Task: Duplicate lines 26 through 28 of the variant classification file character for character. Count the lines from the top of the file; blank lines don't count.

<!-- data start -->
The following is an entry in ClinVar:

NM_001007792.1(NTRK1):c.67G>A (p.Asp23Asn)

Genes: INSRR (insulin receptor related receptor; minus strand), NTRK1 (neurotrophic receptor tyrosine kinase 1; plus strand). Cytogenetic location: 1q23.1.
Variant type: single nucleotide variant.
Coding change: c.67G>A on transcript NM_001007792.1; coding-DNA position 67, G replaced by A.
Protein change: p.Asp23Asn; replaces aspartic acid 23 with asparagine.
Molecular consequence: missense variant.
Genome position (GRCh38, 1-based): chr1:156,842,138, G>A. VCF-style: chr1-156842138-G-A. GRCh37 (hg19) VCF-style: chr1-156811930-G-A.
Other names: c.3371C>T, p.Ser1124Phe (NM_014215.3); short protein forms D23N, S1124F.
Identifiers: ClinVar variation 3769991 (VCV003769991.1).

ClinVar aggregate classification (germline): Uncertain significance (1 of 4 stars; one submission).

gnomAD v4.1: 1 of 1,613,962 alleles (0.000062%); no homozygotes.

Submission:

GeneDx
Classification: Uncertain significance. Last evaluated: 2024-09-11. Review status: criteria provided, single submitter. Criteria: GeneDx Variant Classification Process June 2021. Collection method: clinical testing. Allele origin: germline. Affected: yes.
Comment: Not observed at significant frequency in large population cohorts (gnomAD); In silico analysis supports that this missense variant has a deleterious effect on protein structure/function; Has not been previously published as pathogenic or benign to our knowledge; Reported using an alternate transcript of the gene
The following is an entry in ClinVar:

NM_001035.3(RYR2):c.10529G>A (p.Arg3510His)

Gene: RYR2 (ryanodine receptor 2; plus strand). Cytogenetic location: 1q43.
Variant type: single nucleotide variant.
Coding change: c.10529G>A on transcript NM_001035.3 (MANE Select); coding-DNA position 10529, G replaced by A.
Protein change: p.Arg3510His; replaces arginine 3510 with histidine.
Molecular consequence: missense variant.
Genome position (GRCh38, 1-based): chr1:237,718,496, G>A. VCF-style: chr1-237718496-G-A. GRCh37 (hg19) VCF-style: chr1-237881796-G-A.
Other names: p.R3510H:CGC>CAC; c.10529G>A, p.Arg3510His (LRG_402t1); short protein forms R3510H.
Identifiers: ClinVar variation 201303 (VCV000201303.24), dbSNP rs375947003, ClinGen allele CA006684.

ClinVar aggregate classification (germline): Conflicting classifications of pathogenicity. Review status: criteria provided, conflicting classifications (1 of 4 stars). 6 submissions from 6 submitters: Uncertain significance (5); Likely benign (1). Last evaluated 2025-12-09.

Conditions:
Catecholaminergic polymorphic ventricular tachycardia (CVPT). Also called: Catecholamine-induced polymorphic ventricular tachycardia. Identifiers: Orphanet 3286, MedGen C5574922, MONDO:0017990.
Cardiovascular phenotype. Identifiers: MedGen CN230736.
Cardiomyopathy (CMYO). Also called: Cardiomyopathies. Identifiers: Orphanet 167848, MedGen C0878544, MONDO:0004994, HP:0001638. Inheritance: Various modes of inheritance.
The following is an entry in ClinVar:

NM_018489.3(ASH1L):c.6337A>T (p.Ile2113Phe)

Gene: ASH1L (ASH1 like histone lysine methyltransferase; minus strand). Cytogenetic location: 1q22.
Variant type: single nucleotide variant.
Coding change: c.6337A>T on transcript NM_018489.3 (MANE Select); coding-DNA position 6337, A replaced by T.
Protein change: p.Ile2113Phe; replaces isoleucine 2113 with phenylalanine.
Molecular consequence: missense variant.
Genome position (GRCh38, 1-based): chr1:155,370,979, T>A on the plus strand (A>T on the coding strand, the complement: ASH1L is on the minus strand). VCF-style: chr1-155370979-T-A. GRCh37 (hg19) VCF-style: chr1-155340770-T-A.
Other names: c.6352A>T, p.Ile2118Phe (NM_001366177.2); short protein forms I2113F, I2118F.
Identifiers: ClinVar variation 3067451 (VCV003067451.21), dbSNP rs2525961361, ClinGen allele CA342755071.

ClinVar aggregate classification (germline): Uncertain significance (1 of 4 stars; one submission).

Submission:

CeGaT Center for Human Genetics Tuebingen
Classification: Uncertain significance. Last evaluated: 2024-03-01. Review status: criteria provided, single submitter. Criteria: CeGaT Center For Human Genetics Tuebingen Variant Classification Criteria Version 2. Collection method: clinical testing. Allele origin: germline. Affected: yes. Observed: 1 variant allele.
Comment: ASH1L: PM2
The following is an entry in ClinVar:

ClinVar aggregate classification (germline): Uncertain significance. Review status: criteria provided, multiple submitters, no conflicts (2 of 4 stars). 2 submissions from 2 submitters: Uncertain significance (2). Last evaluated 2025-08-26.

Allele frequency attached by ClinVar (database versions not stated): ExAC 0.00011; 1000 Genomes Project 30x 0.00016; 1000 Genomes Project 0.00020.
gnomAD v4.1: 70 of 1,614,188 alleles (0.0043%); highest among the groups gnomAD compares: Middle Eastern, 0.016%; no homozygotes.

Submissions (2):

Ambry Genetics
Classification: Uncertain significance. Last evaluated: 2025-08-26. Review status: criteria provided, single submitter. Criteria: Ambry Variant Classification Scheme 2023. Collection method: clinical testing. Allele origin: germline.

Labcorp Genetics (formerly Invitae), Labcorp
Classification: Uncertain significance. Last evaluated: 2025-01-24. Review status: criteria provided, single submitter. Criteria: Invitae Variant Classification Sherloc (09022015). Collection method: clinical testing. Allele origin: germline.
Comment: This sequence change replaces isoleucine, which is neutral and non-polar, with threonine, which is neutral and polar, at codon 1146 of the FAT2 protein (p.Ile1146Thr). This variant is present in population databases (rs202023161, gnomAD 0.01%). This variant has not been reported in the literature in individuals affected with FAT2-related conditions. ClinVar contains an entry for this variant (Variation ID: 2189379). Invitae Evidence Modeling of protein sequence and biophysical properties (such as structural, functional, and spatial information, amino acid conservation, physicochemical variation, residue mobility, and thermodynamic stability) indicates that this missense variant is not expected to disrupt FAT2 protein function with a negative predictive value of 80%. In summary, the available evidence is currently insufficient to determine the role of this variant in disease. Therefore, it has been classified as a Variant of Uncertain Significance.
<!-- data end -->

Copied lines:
Identifiers: ClinVar variation 201303 (VCV000201303.24), dbSNP rs375947003, ClinGen allele CA006684.

ClinVar aggregate classification (germline): Conflicting classifications of pathogenicity. Review status: criteria provided, conflicting classifications (1 of 4 stars). 6 submissions from 6 submitters: Uncertain significance (5); Likely benign (1). Last evaluated 2025-12-09.

Conditions: